‘Vandal Therapy’ exhibition from Neoh at Moorfields Eye Hospital

Street artist Neoh works as an art therapist with the Outsider Gallery. Now he has chosen a corridor of one of London’s best known hospitals to exhibit his first solo show, Vandal Therapy.

‘Vandal Therapy’ is the continuation of a body of work Neoh has been painting on the streets for many years now.  A campaigner on mental health issues. His abstract work evokes movement and jumps out at you with it’s bright colours and raw energy.

The choice of Moorfields Eye Hospital is in keeping with the artists support of those accessing healthcare.  The Moorfields Eye Hospital NHS Trust has long been a supporter of the visual arts. You can see this as you walk around the place, art takes pride of place on many of the walls.

Artwork hanging at the Vandal Therapy exhibition
Work on the walls of the Moorfields Eye Hospital

Vandal Therapy Exhibition

It may seem an unusual place to exhibit. According to Moorfields the aim is to highlight the fact that many visually impaired people still appreciate and are able to be be active within the visual arts.  It’s a combination that works. Neoh’s art is primarily around issues to do with mental health and is the output of his art therapy work.  The fact that it now hangs on the walls of a hospital for people with sight problems means that the the art can be shared and experienced in a different context but yet still act as therapy for others.

The show itself was unique for another reason in that when it opened it was the first hospital to take part in the monthly first Thursday series of art shows which take over the hipster heart of Shoreditch and the East End every month.  Hipster the eye hospital is not but fair play to them for being open to opening their doors for this sort of thing.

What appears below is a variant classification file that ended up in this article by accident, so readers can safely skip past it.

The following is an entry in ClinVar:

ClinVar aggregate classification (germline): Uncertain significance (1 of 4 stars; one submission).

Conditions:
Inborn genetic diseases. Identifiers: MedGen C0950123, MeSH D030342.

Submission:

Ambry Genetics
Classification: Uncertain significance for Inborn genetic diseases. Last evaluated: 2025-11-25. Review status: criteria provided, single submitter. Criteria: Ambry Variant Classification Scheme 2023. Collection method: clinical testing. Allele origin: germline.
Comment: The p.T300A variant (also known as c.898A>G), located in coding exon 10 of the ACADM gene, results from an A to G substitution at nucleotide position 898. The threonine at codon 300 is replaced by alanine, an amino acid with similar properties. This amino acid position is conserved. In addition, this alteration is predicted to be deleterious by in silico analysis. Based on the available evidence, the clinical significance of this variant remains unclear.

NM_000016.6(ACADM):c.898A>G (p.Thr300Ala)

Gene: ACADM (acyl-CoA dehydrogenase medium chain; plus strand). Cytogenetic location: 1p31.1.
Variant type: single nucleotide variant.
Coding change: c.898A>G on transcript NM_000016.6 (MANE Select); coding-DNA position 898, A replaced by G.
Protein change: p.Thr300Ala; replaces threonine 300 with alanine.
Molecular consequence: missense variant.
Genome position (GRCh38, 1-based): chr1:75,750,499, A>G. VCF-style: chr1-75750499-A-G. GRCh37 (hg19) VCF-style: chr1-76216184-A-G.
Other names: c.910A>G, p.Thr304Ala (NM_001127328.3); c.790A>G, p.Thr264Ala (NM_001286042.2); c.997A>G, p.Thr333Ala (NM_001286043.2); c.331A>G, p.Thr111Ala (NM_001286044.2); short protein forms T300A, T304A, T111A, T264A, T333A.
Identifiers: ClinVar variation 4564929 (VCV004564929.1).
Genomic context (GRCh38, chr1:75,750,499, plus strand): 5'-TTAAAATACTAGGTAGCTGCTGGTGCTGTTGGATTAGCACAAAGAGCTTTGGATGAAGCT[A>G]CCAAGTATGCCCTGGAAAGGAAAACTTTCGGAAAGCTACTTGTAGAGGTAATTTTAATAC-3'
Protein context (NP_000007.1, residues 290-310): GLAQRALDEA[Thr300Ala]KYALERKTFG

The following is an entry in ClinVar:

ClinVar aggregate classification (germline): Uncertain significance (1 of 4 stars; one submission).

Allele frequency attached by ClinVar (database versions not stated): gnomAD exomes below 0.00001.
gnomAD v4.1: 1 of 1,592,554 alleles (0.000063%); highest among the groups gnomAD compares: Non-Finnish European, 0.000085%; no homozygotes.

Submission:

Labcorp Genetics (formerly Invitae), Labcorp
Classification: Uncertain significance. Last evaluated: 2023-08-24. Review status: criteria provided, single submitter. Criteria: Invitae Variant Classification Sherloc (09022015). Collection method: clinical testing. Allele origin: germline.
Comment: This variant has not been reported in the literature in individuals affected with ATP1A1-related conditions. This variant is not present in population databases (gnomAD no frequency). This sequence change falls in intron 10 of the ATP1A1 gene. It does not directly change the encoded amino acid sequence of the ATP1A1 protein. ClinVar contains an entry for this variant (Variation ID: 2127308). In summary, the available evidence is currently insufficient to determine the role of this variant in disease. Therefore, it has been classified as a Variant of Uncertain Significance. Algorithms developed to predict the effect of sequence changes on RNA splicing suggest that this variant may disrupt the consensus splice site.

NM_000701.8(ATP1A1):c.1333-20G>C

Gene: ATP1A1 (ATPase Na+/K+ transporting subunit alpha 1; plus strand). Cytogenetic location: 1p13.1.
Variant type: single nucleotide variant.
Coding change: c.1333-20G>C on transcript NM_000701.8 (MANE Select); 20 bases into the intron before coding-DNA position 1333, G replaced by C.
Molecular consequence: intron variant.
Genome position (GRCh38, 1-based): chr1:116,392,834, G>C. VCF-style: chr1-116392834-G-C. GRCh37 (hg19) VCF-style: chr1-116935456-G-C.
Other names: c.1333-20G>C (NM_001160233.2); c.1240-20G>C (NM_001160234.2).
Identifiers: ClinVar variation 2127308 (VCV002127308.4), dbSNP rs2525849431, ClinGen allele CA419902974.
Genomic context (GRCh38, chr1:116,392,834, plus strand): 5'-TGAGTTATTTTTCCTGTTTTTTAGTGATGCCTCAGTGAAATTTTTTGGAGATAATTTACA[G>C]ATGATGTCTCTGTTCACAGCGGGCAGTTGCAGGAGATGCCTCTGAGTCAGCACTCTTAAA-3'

Street Artist Neoh painting in Hackney Wick
Neoh painting his ballerinas at an open studio in Hackney Wick

Self Portraits

Vandal Therapy is an exploration of Neoh’s state of mind through a series of expressively painted and vibrant self portraits.  According to Moorfields “the fact that Neoh’s work is both visually appealing, and at the same time deals with difficult topics like mental health: it adds another dimension to it when set in a space like Moorfields. Losing one’s sight can be devastating, both mentally and physically. But people rarely talk about the emotional impact of sight loss.”

Normally associated with his work on the street, Neoh is probably best known for his series of ballerinas which can be seen dotted around areas such as Hackney Wick as well as Shoreditch.  Those too evoke movement but their faces are often distorted.

The show contains a series of self portraits

The show at the Moorfields is one of a number the Moorfields Art Committee plan to put on this year. It seems appropriate that this from Neoh is the first.  According to Neoh, “I’m really excited that my first solo show will be at Moorfields. It’s rare that the output of therapy is exhibited. But I believe that the arts can significantly contribute to peoples’ wellbeing, mental health and recovery.”

Vandal Therapy could be found in the pharmacy optometry corridor at Moorfields main hospital on City Road.  Enter through the main entrance and follow the blue line around and look out for the show in the corridor. For more Inspiring City articles on topics around Mental Health, have a look at this article featuring the work of Andrea Tyrimos.

Vandal Therapy Gallery by Neoh

Self portrait
Self portrait by Neoh at the Vandal Therapy exhibition
Self portrait
Vandal Therapy in the corridor
Neoh Meeting of Styles
Neoh drawing attention to Mental Health issues at last years Meeting of Styles


  1. Really intriguing post Stuart. I met Neoh in Hackney Wick a couple of years ago and what a nice guy he was to talk with. His style of artwork on the streets is not for everyone but I like his work. As for the Moorfields Eye Hospital, there was once a Banksy rat holding a microphone stencilled onto one of the tiles by a disused entrance on City Road. Only a cement patch is now left where the tile was!!!

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